I know sometime, somewhere on this blog there is a comments section about collaboration versus “autuerism” or whatever – the idea of the solo artist versus the assembly line team – and that’s not necessarily what I am trying to argue here. I’m saying I want both, I like both but that I wish there was another choice. A third stream.

Alright, I’m outta steam. Happy New Year everybody.

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52 Responses to “Dizzy Atmosphere”
  1. The idea of a comics band reminds me of a panel from one of Eddie Campbell’s ALEC books, showing the studio he was running out of the front room of his house, with his art assistants and his wife. From what I remember, it looked lively and collaborative, and I know that when Campbell was blogging he’d often put up covers or pages that his assistant had done, casually indistinguishable from Campbell’s own work.

    I know that some inkers on early Marvel books used to work together, passing pages back and forth and putting their lines down next to one another’s seamlessly. One of the reasons it’s been so hard to figure out who inked Fantastic Four #1 is that two of the leading candidates shared a studio and often worked on each other’s stuff. You could compare FF #1 to other jobs each of them inked, but there was no way to know which one of them had done what on those other jobs. (Evanier wrote about that issue here – http://www.povonline.com/jackfaq/JackFaq2.htm – but notes that he thinks he has the inker figured as George Klein now. I forget if or where he published his explanation of why he’s sure it’s Klein.)

    Seems like the fine art tradition of having apprentice and assistant artists working on huge projects under the direction of a master would bring you pretty close to the band concept, and comics can and certainly have been made in this way. I’m not sure how closely collaborative the Eisner-Iger studio ever was — from what I know that was more assembly line style, though I’d plead ignorance in a serious discussion of the studio — but I could see a similar setup working well. Unless you got the mix of people just right you’d need one dominant voice in the group (like Dizzy). A head writer, maybe, or a Phil Spector style producer who doesn’t actually touch any of the art but waves a gun around and screams at the artists to motivate them.

    Great fun post, Frank, thanks.

    • I agree with the “fine art tradition of having apprentice and assistant artists working on huge projects under the direction of a master” idea – I was Francesco Clemente’s assistant for 5 years, and while I never actually painted on any of his paintings, I mixed the colors and was included in the process alot by discussing the possibilities as the work developed. That was like being in the control room while the band was recording. A huge learning curve.

  2. Uland says:

    This probably the last thing you’d be into, but I think more off-the-cuff collaborations could be done digitally, where two or more people are swapping or trading files, adding their layers, hiding others, masking certain parts ( this’d be in photoshop), reconfiguring certain areas, etc., etc. . You could end up with tons of different versions from a single starting point. Each participant could get all the files at the end and do their own master edit.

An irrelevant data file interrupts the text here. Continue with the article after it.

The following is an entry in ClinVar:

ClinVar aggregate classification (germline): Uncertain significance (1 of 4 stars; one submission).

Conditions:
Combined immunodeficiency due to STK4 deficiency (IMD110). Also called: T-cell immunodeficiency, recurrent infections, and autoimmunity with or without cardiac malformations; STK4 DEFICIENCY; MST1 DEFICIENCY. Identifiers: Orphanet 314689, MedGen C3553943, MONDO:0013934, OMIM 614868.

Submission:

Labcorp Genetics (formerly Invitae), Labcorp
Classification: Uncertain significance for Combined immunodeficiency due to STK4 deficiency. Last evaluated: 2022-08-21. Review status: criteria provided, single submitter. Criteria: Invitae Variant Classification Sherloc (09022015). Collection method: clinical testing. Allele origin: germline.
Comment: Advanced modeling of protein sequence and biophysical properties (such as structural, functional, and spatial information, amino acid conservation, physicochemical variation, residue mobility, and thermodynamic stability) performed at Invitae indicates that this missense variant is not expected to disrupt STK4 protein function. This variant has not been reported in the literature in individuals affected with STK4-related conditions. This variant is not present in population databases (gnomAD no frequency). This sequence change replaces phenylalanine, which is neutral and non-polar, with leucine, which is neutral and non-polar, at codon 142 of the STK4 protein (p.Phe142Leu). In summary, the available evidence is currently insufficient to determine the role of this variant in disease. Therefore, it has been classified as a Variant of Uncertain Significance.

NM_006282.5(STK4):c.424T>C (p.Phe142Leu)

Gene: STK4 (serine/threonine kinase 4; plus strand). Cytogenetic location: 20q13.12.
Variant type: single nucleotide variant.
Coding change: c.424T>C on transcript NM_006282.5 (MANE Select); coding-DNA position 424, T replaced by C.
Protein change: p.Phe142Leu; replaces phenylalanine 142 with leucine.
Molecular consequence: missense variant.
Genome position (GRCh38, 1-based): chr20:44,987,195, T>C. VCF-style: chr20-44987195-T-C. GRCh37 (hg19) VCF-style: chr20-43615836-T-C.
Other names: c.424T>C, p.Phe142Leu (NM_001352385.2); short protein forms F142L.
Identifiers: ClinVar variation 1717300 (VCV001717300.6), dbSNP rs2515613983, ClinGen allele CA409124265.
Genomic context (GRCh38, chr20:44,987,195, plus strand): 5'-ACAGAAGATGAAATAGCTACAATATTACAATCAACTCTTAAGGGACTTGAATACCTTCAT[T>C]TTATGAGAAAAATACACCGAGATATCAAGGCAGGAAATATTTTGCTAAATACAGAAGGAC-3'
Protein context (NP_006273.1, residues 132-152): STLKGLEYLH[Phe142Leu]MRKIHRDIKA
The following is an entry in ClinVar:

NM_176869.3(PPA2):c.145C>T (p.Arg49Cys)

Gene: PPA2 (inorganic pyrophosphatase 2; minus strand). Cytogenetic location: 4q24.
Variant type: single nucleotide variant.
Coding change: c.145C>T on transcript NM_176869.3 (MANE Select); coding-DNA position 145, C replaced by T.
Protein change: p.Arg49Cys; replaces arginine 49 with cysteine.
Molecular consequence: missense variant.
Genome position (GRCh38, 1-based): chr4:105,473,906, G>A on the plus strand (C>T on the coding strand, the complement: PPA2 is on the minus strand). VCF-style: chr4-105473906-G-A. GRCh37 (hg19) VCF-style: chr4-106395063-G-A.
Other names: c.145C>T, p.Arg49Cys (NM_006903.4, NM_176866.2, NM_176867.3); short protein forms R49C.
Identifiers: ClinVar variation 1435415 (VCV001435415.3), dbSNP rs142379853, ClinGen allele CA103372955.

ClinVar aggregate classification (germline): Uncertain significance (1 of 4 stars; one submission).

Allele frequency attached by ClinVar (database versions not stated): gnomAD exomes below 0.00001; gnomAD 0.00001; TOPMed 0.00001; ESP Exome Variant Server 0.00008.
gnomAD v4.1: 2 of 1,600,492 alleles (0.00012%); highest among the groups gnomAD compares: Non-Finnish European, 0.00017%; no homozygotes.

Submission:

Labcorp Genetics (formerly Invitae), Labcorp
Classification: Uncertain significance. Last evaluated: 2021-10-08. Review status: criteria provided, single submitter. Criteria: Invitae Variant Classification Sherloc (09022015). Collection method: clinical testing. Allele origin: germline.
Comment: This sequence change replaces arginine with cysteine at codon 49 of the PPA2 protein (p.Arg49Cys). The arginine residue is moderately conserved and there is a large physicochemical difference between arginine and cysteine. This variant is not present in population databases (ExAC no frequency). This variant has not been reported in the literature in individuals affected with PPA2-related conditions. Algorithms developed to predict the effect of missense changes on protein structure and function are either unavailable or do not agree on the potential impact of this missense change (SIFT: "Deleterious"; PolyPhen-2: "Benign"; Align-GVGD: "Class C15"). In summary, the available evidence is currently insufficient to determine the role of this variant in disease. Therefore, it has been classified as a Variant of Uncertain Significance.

You’d have to set up some aesthetic or stylistic ground rules going in *, I think, and I’m not sure how it’d get started. Maybe everyone could submit thumbnails based on an agreed upon concept. Participants could rewrite or expand and it could sprawl out.

    * It’d be fun if it was agreed that everyone had to do their best impression of a cartoonist everyone was familiar with and could ape to a reasonable degree.You’d get some interesting failures there, I bet.

  3. Uland says:

    — Just to expand upon the concept a bit, you could involve people who’re really great at lettering; they could send files consisting of dialog (from the thumbnail script, which they could add onto if they wanted to), logos, effects, etc. Each participant could use those file at will.
    Same thing if you knew people who just wanted to color…

  4. patrick ford says:

    Frank, What a great idea; writing about things you like.
    Really what every critic should do more of if not exclusively.
    Even back in the stone-age when I was reading TCJ I always skipped the reviews of the X-Men or “whatever.”
    While I agreed with TCJ’s stance (remember when they had an editorial stance) as far as what they’d like to see; I couldn’t embrace the idea Marvel or DC would, or even should change the type of material they were publishing. I had no interest in it, didn’t need to be convinced it was uninteresting, and had no problem with the people who liked it.
    It’s far more helpful to me to see people write about things they like, than what they don’t like.
    There are critics I suppose who if they dislike something I’d take THAT as a clue I might want to check it out.
    Just think if Dan’s next book “Art in the Toilet” were to feature a selection of stories Dan thought were crap. How interesting would that be?

  5. david says:

    Today’s super hero is the girl or fellow who is passionate about their interests and shares them with others without shame. That is courage and that is helpful to society.

    -Mister Rogers, 1978

    • I went to Mister Rogers’ show as a little kid with my mom. Later as a young adult he came into the store I was working in and asked for change for the parking meter. We chatted for a moment and I gotta say he was one of the warmest people I ever met in my life. Like he had an aura. Pittsburgh!

  6. Uland says:

    Yeah, I guess I see some value in writing about works you don’t like. It shouldn’t just be “this book sucks”, but exploring why and how things suck can help us learn about ourselves, culturally, personally, etc., etc. .
    But unless you’re prepared to do some serious criticism, I’d say writing about stuff you love is a good idea.